Thursday, April 15, 2010

'Roadmap 2050'

The European Union continues to display the kind of leadership on climate change that I hope the U.S. will quickly emulate. We can't afford business or politics as usual if we are serious about avoiding the most serious crisis humanity has ever faced.

Sometimes setting the goal is half the battle.(GW)

EU shown 2050 path to renewables-based economy

April 14, 2010

Europe could meet at least 80% of its energy needs from renewables by 2050 without paying more for electricity than it would by continuing with current fossil-fuel based infrastructure, according to a new report by the European Climate Foundation (ECF).


The EU has set itself a legally binding goal to reduce its emissions by 20% from 1990 levels by 2020. Moreover, it has pledged to raise this to 30% if other countries make comparable commitments.

The EU agreed a new renewable energies directive in December 2008, which turns into law its binding target to source 20% of the bloc’s energy from renewable sources by 2020.

In October 2009, EU leaders endorsed a long-term target of reducing collective developed country emissions by 80-95% by 2050 compared to 1990 levels (EurActiv 30/10/09). This is in line with the recommendations of the UN's scientific arm - the Intergovernmental Panel on Climate Change (IPCC) - for preventing catastrophic changes to the Earth's climate.

The 'Roadmap 2050' report, published on 13 April, lays down pathways for decarbonising the EU's power sector in order to cut greenhouse gases by at least 80% by 2050.

It assessed the implications of scenarios where 40%, 60% and 80% of Europe's energy comes from renewable sources, complemented with nuclear and conventional power plants equipped with carbon capture and storage (CCS) facilities.

The study concluded that regardless of the renewables scenario, the future cost of electricity would not be more expensive in 2050 than under fossil fuel-based generation. Moreover, decarbonisation would be possible with technologies that are already available and domestic sources of renewable energy, including wind, solar, biomass and geothermal, it added.

The roadmap is the most comprehensive analysis to date on the cost of shifting to low-carbon power generation. It is based on economic, policy and technical analyses by leading consultancies and bodies, including McKinsey and Imperial College London, and has been prepared in consultation with major industrial players and NGOs.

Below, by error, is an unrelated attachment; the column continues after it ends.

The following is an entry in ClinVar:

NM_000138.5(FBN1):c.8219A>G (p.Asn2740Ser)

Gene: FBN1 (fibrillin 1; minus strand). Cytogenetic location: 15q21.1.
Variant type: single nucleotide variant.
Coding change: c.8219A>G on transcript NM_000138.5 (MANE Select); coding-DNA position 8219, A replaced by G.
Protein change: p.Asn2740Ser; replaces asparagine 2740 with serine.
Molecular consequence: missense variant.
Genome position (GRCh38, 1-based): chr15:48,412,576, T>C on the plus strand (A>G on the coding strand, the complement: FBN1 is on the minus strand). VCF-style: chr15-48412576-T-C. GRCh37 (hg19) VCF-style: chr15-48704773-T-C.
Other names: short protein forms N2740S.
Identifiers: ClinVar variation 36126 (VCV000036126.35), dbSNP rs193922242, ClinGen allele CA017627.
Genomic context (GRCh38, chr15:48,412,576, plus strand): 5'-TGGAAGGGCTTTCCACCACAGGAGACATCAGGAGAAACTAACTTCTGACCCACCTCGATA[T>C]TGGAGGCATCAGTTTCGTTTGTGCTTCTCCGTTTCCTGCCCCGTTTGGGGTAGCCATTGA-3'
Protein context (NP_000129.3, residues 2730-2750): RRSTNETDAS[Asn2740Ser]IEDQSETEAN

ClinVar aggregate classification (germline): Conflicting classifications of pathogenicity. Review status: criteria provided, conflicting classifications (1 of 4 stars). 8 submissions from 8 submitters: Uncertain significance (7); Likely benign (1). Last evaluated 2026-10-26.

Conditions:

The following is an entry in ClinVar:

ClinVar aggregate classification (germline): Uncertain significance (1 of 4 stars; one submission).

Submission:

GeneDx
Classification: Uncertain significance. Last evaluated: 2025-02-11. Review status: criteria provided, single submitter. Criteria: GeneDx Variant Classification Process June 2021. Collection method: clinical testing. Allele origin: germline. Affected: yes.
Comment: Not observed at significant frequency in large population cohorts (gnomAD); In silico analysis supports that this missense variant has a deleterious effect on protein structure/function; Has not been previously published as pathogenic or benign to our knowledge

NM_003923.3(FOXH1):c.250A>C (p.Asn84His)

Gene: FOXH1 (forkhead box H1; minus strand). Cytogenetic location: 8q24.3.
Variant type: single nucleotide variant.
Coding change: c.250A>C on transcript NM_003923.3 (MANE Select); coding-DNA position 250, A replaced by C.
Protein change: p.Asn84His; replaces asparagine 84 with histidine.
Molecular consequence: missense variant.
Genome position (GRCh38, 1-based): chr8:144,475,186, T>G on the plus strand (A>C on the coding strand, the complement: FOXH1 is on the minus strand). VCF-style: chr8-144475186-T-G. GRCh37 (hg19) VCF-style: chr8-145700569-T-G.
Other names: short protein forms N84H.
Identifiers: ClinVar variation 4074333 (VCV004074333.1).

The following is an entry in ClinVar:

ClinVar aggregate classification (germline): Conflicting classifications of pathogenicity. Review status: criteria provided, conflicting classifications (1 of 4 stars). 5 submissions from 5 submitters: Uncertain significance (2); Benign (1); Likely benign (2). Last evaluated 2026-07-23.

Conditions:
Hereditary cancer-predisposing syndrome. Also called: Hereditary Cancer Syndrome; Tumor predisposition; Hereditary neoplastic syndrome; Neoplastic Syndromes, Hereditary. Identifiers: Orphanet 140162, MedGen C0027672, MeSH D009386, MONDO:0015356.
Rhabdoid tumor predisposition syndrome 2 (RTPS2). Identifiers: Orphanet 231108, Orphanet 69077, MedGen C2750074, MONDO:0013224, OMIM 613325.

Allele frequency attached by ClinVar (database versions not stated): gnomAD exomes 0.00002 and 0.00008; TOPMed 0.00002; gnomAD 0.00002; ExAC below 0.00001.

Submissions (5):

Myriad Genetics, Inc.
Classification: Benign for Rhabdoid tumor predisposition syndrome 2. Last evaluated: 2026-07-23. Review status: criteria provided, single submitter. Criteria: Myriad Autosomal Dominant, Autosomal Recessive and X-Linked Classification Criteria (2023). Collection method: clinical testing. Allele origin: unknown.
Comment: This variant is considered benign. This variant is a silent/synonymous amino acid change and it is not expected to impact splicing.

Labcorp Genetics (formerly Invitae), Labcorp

The ECF also assessed the technical and economic feasibility of a 100% renewables scenario, factoring in additional help from solar power in North Africa and enhanced geothermal power as a breakthrough technology. While the reliability of supply was judged to be the same as under scenarios involving more modest shares of renewables, the cost of electricity is less certain, although it "does not appear to be dramatically more expensive," the report concluded.

Return on investments

The shift will require massive investment in the next 40 years to build low-carbon generation, transmission and back-up capacities. Crucially, this would require building a European supergrid in order to balance demand and supply across different parts of the continent, the study points out.

Around 52 billion euros, or 2.5% of total EU spending, would have to be redirected to pay for the 80% renewables scenario, according to the study.

Electricity prices would be about 10-15% higher under the low-carbon scenarios than they would be under a carbon-intensive power infrastructure, but the difference would be compensated for by carbon prices of €20-€30 per tonne, the study shows, arguing that the total impact on GDP would be negligible.

In the long term, the cost to the economy of a low-carbon shift would actually be lower, as shifting away from oil and gas as well as increased energy efficiency would reduce the cost of energy per unit of gross domestic product, reducing Europe's energy bill, the paper forecasts.